Skip to main content

UK Egypt Embassy reopens after undisclosed 'security issues'

UK Foreign Secretary Hammond praised the 'close cooperation' of Egyptian authorities to get the Cairo embassy reopened
Egyptian police officers stand in front of the police academy in Cairo (AFP)

The UK’s embassy in Egypt reopened on Tuesday, nine days after services were suspended due to undisclosed safety concerns over the mission’s main building.

“The British Embassy in Cairo resumed public services today, Tuesday 16 December, after security issues related to the building were resolved in cooperation with the Egyptian government,” a UK government statement read.

The embassy was closed on 9 December and people were warned to stay away from the building in Cairo’s diplomatic quarter. No details were released about the cited “security issues” and Egyptian authorities said they did not have any intelligence about a specific threat.

The Canadian Embassy was also closed, a day later on 10 December, with security reasons cited as the cause. It is yet to reopen.

UK Foreign Secretary Philip Hammond praised Egyptian authorities for their work in getting the Cairo embassy reopened.

“I am pleased that the British Embassy in Cairo has today resumed public services in full,” he said. “I am very grateful for the close cooperation from the Egyptian Government which has made this reopening possible.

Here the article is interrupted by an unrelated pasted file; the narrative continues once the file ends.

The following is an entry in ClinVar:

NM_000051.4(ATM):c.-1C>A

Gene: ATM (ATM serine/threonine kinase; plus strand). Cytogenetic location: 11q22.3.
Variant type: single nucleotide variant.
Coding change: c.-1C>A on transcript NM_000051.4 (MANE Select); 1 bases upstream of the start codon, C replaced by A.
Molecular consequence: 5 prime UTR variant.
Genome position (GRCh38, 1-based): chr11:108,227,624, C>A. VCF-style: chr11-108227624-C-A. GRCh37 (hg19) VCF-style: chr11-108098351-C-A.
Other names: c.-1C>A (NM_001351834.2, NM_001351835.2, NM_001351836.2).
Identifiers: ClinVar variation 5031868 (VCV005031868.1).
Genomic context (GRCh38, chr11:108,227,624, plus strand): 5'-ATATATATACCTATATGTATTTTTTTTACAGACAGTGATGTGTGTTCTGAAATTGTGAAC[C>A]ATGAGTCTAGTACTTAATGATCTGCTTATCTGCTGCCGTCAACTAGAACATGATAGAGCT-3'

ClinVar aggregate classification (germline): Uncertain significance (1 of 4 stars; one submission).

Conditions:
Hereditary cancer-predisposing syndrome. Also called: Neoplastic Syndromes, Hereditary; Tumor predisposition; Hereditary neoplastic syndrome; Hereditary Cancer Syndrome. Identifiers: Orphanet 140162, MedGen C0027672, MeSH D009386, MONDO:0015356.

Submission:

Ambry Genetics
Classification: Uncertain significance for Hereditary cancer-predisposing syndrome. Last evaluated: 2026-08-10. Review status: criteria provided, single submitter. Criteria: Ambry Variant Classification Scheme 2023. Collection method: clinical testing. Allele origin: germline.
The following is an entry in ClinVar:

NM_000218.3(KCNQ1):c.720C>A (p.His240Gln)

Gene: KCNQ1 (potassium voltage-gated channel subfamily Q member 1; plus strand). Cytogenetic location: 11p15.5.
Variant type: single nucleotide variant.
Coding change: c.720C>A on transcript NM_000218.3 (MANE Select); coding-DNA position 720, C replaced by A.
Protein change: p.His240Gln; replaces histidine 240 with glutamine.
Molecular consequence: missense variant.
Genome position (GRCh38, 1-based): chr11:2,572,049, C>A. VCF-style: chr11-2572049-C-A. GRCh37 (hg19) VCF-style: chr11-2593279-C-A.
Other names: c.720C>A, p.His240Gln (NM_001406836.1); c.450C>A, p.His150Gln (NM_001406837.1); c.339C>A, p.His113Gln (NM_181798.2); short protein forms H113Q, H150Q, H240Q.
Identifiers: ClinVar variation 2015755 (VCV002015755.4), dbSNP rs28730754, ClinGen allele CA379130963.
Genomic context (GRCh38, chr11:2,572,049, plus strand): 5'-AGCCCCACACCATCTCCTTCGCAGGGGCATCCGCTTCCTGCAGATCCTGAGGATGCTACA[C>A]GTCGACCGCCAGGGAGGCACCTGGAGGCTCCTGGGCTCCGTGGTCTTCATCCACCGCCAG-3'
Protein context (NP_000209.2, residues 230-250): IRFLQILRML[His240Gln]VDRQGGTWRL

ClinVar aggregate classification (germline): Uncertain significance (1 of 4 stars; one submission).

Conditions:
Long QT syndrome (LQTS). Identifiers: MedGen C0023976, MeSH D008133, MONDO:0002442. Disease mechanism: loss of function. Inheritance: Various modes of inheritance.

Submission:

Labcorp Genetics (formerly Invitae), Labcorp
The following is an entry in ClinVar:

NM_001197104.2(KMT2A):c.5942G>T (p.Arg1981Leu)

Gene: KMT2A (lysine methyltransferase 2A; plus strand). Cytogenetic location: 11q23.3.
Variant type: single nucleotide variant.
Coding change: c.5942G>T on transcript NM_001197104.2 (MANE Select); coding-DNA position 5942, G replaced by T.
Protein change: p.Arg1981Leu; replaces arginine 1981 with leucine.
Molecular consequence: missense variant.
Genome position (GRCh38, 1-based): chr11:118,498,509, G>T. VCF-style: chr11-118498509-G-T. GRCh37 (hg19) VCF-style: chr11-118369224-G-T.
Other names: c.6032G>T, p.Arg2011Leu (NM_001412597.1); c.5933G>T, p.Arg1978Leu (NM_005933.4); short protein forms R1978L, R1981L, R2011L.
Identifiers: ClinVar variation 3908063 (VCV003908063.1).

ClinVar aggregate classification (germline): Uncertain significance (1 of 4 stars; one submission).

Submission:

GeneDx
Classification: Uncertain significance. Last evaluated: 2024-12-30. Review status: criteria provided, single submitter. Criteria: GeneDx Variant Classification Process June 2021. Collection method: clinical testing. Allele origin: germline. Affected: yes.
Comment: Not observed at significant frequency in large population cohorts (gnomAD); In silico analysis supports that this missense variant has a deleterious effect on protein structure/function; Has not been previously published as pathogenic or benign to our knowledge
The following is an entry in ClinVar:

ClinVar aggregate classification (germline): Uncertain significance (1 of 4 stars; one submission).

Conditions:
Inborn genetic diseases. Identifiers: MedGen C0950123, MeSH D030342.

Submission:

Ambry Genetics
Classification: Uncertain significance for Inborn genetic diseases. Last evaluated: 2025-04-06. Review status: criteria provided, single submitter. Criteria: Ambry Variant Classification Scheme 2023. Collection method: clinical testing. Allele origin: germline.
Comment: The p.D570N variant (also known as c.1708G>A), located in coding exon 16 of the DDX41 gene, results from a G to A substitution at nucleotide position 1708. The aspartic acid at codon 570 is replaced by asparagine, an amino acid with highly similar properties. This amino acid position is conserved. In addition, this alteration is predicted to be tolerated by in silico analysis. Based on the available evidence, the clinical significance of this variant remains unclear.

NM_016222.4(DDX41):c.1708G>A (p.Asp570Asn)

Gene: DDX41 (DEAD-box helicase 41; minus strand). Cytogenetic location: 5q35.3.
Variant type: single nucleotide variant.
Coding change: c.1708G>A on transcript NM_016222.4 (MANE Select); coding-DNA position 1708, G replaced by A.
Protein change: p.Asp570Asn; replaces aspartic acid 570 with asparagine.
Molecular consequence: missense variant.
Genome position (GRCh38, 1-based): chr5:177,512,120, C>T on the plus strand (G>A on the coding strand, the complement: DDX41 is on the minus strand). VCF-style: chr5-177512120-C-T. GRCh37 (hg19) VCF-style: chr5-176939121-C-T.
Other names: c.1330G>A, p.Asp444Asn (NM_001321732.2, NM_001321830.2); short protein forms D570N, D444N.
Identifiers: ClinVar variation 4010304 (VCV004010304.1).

“Britain and Egypt have strong bonds between our people, essential commercial links, and cooperate closely in a number of areas," Hammond added.

Security in Egypt has plummeted since the 2013 ouster of Muslim Brotherhood leader and former president Mohammed Morsi. Attacks in the North Sinai by groups now affiliated with the Islamic State (IS) group have prompted a widespread counter-terror campaign by Egyptian authorities, which has been criticised by locals in the peninsula as having also targeted civilians.

Since Morsi's oust, the former army chief now turned President Abdel-Fattah al-Sisi has led a huge crackdown against government critics. Tens of thousands of people have been jailed and at least 1,400 killed.

Hundreds of people have been sentenced to death in mass trials criticised by the UN as “unprecedented” in recent history.

Stay informed with MEE's newsletters

Sign up to get the latest alerts, insights and analysis, starting with Turkey Unpacked

Middle East Eye delivers independent and unrivalled coverage and analysis of the Middle East, North Africa and beyond. To learn more about republishing this content and the associated fees, please fill out this form. More about MEE can be found here.